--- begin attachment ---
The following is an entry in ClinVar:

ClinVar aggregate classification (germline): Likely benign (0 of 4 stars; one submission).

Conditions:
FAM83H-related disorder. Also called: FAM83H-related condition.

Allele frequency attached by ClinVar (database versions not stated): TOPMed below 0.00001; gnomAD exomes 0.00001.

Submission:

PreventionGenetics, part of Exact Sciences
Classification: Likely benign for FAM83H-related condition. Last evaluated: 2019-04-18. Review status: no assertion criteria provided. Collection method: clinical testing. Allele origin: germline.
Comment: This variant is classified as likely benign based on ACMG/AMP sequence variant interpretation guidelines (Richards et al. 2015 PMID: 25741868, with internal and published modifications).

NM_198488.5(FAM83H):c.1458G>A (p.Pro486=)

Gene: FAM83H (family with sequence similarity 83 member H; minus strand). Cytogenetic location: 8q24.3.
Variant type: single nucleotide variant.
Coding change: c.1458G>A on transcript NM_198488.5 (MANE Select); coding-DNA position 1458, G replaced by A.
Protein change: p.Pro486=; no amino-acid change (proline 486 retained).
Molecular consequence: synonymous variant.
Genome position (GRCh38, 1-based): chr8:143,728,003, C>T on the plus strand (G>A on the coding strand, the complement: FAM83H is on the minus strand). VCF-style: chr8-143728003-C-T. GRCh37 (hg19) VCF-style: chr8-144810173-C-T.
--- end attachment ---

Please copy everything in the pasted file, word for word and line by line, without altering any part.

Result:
The following is an entry in ClinVar:

ClinVar aggregate classification (germline): Likely benign (0 of 4 stars; one submission).

Conditions:
FAM83H-related disorder. Also called: FAM83H-related condition.

Allele frequency attached by ClinVar (database versions not stated): TOPMed below 0.00001; gnomAD exomes 0.00001.

Submission:

PreventionGenetics, part of Exact Sciences
Classification: Likely benign for FAM83H-related condition. Last evaluated: 2019-04-18. Review status: no assertion criteria provided. Collection method: clinical testing. Allele origin: germline.
Comment: This variant is classified as likely benign based on ACMG/AMP sequence variant interpretation guidelines (Richards et al. 2015 PMID: 25741868, with internal and published modifications).

NM_198488.5(FAM83H):c.1458G>A (p.Pro486=)

Gene: FAM83H (family with sequence similarity 83 member H; minus strand). Cytogenetic location: 8q24.3.
Variant type: single nucleotide variant.
Coding change: c.1458G>A on transcript NM_198488.5 (MANE Select); coding-DNA position 1458, G replaced by A.
Protein change: p.Pro486=; no amino-acid change (proline 486 retained).
Molecular consequence: synonymous variant.
Genome position (GRCh38, 1-based): chr8:143,728,003, C>T on the plus strand (G>A on the coding strand, the complement: FAM83H is on the minus strand). VCF-style: chr8-143728003-C-T. GRCh37 (hg19) VCF-style: chr8-144810173-C-T.